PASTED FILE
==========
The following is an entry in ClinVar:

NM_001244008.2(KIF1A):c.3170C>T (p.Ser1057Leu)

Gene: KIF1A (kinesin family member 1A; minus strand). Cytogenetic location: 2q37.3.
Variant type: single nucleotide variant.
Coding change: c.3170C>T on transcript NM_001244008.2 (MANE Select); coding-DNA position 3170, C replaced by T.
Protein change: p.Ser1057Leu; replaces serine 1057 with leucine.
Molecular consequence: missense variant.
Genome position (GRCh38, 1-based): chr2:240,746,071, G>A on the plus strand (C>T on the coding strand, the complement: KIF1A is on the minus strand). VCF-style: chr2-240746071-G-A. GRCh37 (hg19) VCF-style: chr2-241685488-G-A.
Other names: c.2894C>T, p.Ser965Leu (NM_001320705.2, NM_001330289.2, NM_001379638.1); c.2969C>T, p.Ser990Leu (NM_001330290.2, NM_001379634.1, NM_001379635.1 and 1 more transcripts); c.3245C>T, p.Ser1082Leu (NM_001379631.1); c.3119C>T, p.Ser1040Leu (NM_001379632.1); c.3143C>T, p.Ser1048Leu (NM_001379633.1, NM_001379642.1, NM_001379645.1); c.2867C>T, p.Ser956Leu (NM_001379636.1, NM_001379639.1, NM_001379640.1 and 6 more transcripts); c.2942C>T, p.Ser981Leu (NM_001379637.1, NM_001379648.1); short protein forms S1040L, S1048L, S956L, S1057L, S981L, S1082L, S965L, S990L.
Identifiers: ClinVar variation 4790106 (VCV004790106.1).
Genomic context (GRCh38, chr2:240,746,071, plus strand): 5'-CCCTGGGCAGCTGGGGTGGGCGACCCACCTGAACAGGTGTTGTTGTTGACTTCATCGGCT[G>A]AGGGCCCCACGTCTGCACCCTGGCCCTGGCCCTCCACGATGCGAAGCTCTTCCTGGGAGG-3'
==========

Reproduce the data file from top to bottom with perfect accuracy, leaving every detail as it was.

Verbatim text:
The following is an entry in ClinVar:

NM_001244008.2(KIF1A):c.3170C>T (p.Ser1057Leu)

Gene: KIF1A (kinesin family member 1A; minus strand). Cytogenetic location: 2q37.3.
Variant type: single nucleotide variant.
Coding change: c.3170C>T on transcript NM_001244008.2 (MANE Select); coding-DNA position 3170, C replaced by T.
Protein change: p.Ser1057Leu; replaces serine 1057 with leucine.
Molecular consequence: missense variant.
Genome position (GRCh38, 1-based): chr2:240,746,071, G>A on the plus strand (C>T on the coding strand, the complement: KIF1A is on the minus strand). VCF-style: chr2-240746071-G-A. GRCh37 (hg19) VCF-style: chr2-241685488-G-A.
Other names: c.2894C>T, p.Ser965Leu (NM_001320705.2, NM_001330289.2, NM_001379638.1); c.2969C>T, p.Ser990Leu (NM_001330290.2, NM_001379634.1, NM_001379635.1 and 1 more transcripts); c.3245C>T, p.Ser1082Leu (NM_001379631.1); c.3119C>T, p.Ser1040Leu (NM_001379632.1); c.3143C>T, p.Ser1048Leu (NM_001379633.1, NM_001379642.1, NM_001379645.1); c.2867C>T, p.Ser956Leu (NM_001379636.1, NM_001379639.1, NM_001379640.1 and 6 more transcripts); c.2942C>T, p.Ser981Leu (NM_001379637.1, NM_001379648.1); short protein forms S1040L, S1048L, S956L, S1057L, S981L, S1082L, S965L, S990L.
Identifiers: ClinVar variation 4790106 (VCV004790106.1).
Genomic context (GRCh38, chr2:240,746,071, plus strand): 5'-CCCTGGGCAGCTGGGGTGGGCGACCCACCTGAACAGGTGTTGTTGTTGACTTCATCGGCT[G>A]AGGGCCCCACGTCTGCACCCTGGCCCTGGCCCTCCACGATGCGAAGCTCTTCCTGGGAGG-3'